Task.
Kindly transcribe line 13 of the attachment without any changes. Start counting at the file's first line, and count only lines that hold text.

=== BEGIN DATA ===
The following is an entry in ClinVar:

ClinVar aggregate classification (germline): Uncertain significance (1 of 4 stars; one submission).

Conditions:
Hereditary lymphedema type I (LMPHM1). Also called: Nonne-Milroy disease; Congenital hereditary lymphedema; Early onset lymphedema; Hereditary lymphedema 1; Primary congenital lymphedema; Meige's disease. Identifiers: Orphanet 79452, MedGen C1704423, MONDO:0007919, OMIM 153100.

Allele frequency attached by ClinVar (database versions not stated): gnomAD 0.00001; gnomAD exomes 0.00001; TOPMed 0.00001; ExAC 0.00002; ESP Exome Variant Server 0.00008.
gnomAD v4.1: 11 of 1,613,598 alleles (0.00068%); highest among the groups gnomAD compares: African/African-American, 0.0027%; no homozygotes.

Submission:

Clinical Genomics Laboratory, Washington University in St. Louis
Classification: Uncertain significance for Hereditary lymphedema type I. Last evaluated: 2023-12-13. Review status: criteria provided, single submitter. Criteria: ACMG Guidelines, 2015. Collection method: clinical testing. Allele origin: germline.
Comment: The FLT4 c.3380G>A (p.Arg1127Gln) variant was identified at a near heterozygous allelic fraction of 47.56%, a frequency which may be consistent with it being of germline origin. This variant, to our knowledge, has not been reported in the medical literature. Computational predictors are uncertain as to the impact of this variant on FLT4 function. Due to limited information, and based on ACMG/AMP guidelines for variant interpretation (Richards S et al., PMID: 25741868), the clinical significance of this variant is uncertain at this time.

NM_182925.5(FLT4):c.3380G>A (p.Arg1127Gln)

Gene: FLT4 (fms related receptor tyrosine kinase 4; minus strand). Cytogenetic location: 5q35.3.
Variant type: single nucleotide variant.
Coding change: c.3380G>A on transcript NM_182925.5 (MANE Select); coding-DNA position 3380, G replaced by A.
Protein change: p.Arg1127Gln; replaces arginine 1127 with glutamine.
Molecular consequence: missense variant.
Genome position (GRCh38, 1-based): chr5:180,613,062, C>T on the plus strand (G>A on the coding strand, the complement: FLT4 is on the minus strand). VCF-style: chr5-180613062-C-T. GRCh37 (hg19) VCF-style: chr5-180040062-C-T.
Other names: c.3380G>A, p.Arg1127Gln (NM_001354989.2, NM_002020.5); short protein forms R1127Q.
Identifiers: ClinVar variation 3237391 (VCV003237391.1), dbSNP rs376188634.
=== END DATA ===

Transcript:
Variant type: single nucleotide variant.